But what about the fans? What about the people who shelled out top dollar for a game (or system) early on, only to see it drop in price a year later? Well, early adopters are getting a benefit, albeit a less tangible one: early adopter status. Remember when you were a kid and a brand new video game would be released? You and your friends would talk about it up to launch, and when your friends couldn’t make the money to buy it and you could, you felt superior. You felt like you had this higher-level status. That’s what you’re getting: the luxury of being “a part of the future.” This could be seen in the PS4/Xbox One launches. The systems launched at high price tags, didn’t have all of their features ready at launch, and had rather underwhelming launch games, but people still bought them, even though so many people were saying that nothing good would appear on them until 2014. It’s that appealing sense of being ahead of the curve.
Earlier this year, I wrote an article about Playstation Plus’ Instant Game Collection, highlighting the idea that you can either spend money on a game now or wait until a possible PS+ IGC release in the future (oddly enough, Brothers: A Tale of Two Sons was announced for PS3 Instant Game Collection mere minutes before it would be discounted in the Steam Winter Sale). With Rohrer’s views, though, this idea of taking a risk with early adoption and spending more money for earlier access is more prevalent than ever. However, Rohrer’s vilification of the “wait and see” mentality is rather moot: that mentality isn’t anything new or anything really dangerous. It’s simply consumers trying to be careful with their hard-earned cash, trying to let a game’s asking price coordinate better with their personal value toward it. It’s a decision that’s up to the buyer.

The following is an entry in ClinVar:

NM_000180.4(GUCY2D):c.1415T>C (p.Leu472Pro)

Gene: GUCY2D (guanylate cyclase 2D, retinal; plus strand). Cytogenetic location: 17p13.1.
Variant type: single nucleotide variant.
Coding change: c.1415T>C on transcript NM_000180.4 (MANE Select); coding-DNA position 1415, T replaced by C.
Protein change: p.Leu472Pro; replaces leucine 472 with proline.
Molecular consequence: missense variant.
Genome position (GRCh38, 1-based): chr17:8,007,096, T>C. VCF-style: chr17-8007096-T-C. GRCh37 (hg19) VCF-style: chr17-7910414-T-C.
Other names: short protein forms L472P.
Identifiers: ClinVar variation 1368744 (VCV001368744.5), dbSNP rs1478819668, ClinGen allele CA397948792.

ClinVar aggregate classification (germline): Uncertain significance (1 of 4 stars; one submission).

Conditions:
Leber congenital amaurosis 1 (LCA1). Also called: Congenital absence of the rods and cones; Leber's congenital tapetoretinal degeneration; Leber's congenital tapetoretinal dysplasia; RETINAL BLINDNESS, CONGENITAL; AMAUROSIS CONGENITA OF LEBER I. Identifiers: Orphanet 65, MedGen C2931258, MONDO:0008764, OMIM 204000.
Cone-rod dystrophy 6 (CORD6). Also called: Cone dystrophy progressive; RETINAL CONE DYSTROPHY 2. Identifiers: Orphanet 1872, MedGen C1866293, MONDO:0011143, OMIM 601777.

And while Rohrer does intend to provide lower prices early on, this doesn’t solidify pricing plans for the long-term. Rohrer claims that his business model provides “total openness about future pricing plans,” and while that covers a significant amount of time post-launch, it doesn’t highlight the latest moments, where the game is still in the public eye years after release. The common idea behind long-term sales is that charging a potential buyer the launch price of a game years after its initial release is ridiculous. Unless the game is a rare physical version, $60 for a game released in 2007 is unacceptable. Sales aren’t simply ways to catch gamers’ eyes; they’re ways to continuously give market presence to a game, even years after its launch. They add reasonability to the purchase further down the line.
Rohrer’s pricing model, in theory, works very well. There’s a legitimate reward to gamers who buy it early on: they are paying less, providing feedback to potential tech issues, and gaining the status of early adoption. It’s a nice model, but doesn’t evade the shifting sands of digital game distribution. At some point, The Castle Doctrine will need to be discounted. Sales are a very easy way to stay relevant, one that’s fruitful, but doesn’t require a significant amount of time and resources to release. Rohrer’s efforts to reward fans of his work is considerate, that can’t be denied, but discounting a game as the years go by is an inevitability, one that isn’t as detrimental to the gaming community as he claims.
It doesn’t matter whether or not sales “screw your fans” like Rohrer claims. Sales are prolific. Sales are profitable. Sales are an important way to keep your game alive in today’s gaming market.